Project for a Humanitarian
Across the field, Republicans and Democrats agree that the US invasion and occupation of Iraq, as crystallized in the photos from Abu Ghraib prison is an epic international political disaster. Even Karl Rove is reported to have said that the photos have set American foreign policy back a generation. But Karl Rove and the neocon cabal's idea of a foreign policy success is itself a disaster for truth, justice and the American way, so what are we left with? The photos are certainly, as has been said, a recruiting poster for Al-Qaeda. They will encourage other nation-states to ignore the Geneva conventions. They have made the world more dangerous. But they have also almost certainly shortened the US occupation of Iraq, and dealt the final blow to the master plan for the corporate looting and puppet state that underlay the fantasy driving the invasion.
Suddenly, for a moment, everything is out in the open. The full brutality and perversion that runs to the core of the hidden side of the American empire has been laid out for everyone to see. Despite the authorities and despite the media, for the moment, there are no secrets. We haven't seen all the photos, but we don't have to. Everybody knows--and everybody knows that everybody knows. The neocons have created an enormous disaster and not even the neoliberals can imagine a way out. Does anyone dare guess what will be on the front page a year from now? Do we dare hope what could be on the front pages a year from now?
It's a foreign policy disaster to be sure, but for whose foreign policy? The vast, cartoonish failure of the Bush administration's faith-based world domination has opened a giant, gaping space-a collective moment of "what do we do now?"
Now, as the neocons and other "realists" like to say, "we are where we are." And while the powerbrokers try to muddle through their disaster, grassroots policy makers have a profound opportunity to influence the debate about where we are going. We don't want to be where we are and those who got us here can't be trusted to get us where we want to go--they are only going to make everything worse, and for the moment, that truth is something more than an unspoken agreement.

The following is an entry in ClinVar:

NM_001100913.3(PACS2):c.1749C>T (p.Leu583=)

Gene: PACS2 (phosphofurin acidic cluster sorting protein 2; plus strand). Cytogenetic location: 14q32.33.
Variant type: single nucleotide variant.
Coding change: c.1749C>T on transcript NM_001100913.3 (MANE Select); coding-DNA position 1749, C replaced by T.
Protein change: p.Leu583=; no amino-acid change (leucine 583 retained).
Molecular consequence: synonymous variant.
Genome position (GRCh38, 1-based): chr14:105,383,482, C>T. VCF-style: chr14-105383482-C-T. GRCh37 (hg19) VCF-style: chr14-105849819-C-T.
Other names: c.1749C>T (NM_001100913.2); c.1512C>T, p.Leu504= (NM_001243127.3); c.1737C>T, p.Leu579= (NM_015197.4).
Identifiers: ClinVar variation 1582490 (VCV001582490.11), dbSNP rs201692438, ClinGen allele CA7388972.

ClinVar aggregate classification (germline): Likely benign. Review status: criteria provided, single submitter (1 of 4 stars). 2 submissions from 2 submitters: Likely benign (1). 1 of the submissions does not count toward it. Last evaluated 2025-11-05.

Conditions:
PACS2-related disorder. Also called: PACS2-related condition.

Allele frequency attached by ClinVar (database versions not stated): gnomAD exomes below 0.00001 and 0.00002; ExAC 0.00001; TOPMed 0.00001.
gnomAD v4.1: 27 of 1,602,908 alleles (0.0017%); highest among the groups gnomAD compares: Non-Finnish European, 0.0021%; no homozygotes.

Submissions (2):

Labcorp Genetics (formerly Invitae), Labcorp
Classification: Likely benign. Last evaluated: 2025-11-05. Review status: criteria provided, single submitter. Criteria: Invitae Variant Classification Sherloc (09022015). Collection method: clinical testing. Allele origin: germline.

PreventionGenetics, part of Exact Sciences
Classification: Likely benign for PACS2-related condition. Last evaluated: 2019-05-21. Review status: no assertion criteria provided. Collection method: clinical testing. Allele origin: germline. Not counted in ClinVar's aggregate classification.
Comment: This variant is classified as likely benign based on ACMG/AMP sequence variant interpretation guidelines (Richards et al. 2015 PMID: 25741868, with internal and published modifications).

The concept of "no war!" is no longer just a pretty picture. It is serious politics. When faced with the "realism," of Abu Ghraib and its result, the peace movement can no longer be dismissed as "unrealistic." We need a fundamental rethinking of US foreign and domestic policies, and those most qualified to present it are those who opposed this war and the warfare state's policies from the beginning. It is important to seek accountability from the political and military leaders who presided over the war crimes committed in Iraq, as most clearly shown in the notorious photos. But that's only part of a more important opportunity: to change the permissible boundaries of debate.
Beyond Iraq, the fundamental question Americans should be asking is; what is the true nature of the American Empire, and how can we live as well or better than we do now without creating more Iraqs and further staining our lifestyles with the blood of innocent people? Beyond Rumsfeld's head and beyond Bush's defeat in November, we can focus the powerful and growing movement for change beyond an Iraqi pullout, to a movement influencing a change in the fundamental way America does business--from the brutalities of the US justice and prison bsystem to the corrupt and obsolete corporate practices that made the invasion and occupation of Iraq seem, bipartisanly, a reasonable thing to do. We have the power--to speak out, if nothing else, as groups and individuals. There are things we can do.